Occupational stress can no longer be considered an occasional, personal issue. It has become global phenomenon, which can affect any category of employee in almost any workplace in any country. This trend is coupled with mounting costs to the individual, to industry and to society as a whole.
According to HSE UK, 12.5 million working days were lost due to work-related stress, depression or anxiety in 2016/17.
Increased workload accounts for 44% of total work-related stress.
What causes work-place stress?
We need to engage with our teams with a heightened awareness and acknowledge the need for effective and innovative ways of tackling stress.
The main premise of any workplace stress prevention program would be to addressing the roots and causes of workplace stress; rather than merely treating its effects. It is suggested that the “Triple A” approach to stress management be adopted in the offshore environment. It incorporates three main elements:
Awareness about stress arises from a reliable, systematic analysis of the problem, and on the basis of an accurate diagnosis, action can be taken with confidence. This approach has the added advantage of ensuring commitment to a subsequent stress prevention initiative, and resistance to change is minimized.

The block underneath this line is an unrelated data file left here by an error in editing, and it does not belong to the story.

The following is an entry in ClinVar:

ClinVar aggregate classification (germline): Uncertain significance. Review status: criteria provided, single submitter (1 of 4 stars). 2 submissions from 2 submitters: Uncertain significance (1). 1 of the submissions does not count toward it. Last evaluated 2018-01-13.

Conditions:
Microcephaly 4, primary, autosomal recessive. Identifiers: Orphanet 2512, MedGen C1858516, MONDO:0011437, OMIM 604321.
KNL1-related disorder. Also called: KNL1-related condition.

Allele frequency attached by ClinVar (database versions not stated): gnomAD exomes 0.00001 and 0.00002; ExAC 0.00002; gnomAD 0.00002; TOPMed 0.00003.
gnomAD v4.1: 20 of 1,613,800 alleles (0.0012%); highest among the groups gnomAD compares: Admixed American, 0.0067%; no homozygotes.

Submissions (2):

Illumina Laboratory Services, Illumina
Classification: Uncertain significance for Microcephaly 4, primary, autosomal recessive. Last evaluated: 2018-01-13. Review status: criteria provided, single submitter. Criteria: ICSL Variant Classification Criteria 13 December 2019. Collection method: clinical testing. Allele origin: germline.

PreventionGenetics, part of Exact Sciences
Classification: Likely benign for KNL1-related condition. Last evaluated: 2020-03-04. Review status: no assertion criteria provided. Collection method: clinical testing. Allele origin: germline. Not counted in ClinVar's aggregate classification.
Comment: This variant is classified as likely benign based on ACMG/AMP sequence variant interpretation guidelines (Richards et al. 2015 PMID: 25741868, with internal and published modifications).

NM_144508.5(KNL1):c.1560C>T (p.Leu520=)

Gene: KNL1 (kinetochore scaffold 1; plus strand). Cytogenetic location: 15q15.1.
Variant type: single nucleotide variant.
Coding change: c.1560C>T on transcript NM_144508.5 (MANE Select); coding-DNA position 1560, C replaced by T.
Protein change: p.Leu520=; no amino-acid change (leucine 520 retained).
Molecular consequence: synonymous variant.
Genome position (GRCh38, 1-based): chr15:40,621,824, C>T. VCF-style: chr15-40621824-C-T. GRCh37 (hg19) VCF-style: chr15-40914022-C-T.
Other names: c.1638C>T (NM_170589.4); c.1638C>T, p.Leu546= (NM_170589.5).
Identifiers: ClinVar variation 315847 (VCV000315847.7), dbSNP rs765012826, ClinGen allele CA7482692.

Dr. Valerie J. Sutherland and Professor Cary L. Cooper from Manchester School of Management suggest three possible ways to reduce stress in the offshore environment
Job rotation: Offshore workers should be able to rotate through a set of different, but similar, jobs in order to provide more variety and to reduce the boredom that might exist offshore when people are exposed to the same rig location for a long period of time and work a 14-day tour, or more, without a break.
Job enlargement: Additional tasks are included within the scope of the job to increase the variety and diversity of the job.
Job enrichment: Entails assigning more important and challenging duties (for example, additional decision-making responsibilities). This has potential for increasing autonomy, variety and task identity.
There are a number of factors that make offshore worker more susceptible to stress than those onshore. This article talks briefly about the nature/causes of stress offshore and gives three possible solutions to manage it.